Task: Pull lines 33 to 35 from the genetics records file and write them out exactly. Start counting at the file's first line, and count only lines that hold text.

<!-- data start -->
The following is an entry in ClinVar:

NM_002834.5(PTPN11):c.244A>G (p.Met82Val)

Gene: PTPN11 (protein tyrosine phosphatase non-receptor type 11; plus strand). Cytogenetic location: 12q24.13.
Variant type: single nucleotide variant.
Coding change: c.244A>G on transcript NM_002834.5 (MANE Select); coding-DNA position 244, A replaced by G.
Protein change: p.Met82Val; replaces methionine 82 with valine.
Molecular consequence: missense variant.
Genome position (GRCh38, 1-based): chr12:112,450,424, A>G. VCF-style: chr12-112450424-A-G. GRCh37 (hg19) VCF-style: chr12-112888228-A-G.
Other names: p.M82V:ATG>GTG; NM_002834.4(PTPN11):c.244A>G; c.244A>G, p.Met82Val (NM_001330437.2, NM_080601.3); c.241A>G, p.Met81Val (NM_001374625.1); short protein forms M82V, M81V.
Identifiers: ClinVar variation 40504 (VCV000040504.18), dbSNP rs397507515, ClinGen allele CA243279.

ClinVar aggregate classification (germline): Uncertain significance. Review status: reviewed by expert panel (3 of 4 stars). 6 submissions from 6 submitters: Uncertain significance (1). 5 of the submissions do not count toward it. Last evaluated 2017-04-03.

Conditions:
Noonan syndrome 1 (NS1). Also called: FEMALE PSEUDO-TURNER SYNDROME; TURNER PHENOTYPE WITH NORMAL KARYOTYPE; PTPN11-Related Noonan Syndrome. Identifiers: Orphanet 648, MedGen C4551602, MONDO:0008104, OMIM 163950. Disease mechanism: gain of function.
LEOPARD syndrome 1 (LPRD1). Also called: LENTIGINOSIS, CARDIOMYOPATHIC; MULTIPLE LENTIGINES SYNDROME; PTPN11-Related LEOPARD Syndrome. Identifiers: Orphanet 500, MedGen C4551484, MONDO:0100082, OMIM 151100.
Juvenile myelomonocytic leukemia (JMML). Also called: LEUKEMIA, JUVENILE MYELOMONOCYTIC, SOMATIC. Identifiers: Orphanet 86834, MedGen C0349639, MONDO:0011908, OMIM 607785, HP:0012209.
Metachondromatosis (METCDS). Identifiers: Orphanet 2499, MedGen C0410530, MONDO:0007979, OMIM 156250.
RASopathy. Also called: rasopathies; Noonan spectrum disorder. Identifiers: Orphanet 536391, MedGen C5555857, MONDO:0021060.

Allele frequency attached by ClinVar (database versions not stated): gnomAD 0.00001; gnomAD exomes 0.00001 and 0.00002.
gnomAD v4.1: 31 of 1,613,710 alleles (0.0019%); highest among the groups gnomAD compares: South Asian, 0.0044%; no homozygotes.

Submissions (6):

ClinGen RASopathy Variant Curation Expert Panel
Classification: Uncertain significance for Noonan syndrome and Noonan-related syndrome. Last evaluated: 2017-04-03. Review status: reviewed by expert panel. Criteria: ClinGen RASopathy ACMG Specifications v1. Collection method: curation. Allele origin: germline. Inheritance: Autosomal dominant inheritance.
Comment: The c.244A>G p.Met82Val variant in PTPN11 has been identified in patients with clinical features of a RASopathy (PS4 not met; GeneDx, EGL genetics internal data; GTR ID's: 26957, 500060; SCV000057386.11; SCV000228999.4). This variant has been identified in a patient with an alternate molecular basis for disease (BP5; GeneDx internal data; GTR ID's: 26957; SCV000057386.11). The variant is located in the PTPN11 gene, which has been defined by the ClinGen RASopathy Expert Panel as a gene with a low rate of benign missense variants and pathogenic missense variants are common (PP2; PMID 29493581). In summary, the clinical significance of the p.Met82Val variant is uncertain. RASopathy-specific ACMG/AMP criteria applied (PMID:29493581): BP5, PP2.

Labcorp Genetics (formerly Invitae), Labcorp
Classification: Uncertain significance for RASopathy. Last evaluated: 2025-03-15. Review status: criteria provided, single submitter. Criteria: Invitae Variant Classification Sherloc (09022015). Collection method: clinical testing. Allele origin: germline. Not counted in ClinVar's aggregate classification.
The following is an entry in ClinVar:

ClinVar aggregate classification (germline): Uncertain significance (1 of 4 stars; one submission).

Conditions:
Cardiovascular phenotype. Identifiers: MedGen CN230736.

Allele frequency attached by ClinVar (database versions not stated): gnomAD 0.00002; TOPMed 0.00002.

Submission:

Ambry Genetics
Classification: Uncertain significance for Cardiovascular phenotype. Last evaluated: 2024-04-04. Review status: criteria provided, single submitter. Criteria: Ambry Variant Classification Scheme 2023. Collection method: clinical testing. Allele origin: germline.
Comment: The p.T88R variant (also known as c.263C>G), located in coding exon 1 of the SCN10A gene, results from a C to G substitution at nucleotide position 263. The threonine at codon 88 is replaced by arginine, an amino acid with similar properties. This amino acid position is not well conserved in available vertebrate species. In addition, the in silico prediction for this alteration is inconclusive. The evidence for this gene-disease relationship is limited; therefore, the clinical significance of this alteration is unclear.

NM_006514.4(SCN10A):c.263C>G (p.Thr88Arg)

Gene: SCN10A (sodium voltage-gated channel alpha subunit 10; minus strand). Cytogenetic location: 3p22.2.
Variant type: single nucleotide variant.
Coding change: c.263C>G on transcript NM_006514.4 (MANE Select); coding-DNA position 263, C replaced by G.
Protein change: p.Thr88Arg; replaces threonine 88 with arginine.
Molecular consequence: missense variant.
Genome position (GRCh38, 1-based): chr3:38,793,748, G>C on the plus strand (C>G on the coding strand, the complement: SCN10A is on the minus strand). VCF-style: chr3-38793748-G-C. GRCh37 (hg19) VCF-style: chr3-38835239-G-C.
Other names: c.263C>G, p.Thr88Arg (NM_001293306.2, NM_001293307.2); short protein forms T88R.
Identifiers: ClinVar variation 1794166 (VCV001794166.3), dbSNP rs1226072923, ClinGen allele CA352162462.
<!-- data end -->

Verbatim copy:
Classification: Uncertain significance for Cardiovascular phenotype. Last evaluated: 2024-04-04. Review status: criteria provided, single submitter. Criteria: Ambry Variant Classification Scheme 2023. Collection method: clinical testing. Allele origin: germline.
Comment: The p.T88R variant (also known as c.263C>G), located in coding exon 1 of the SCN10A gene, results from a C to G substitution at nucleotide position 263. The threonine at codon 88 is replaced by arginine, an amino acid with similar properties. This amino acid position is not well conserved in available vertebrate species. In addition, the in silico prediction for this alteration is inconclusive. The evidence for this gene-disease relationship is limited; therefore, the clinical significance of this alteration is unclear.

NM_006514.4(SCN10A):c.263C>G (p.Thr88Arg)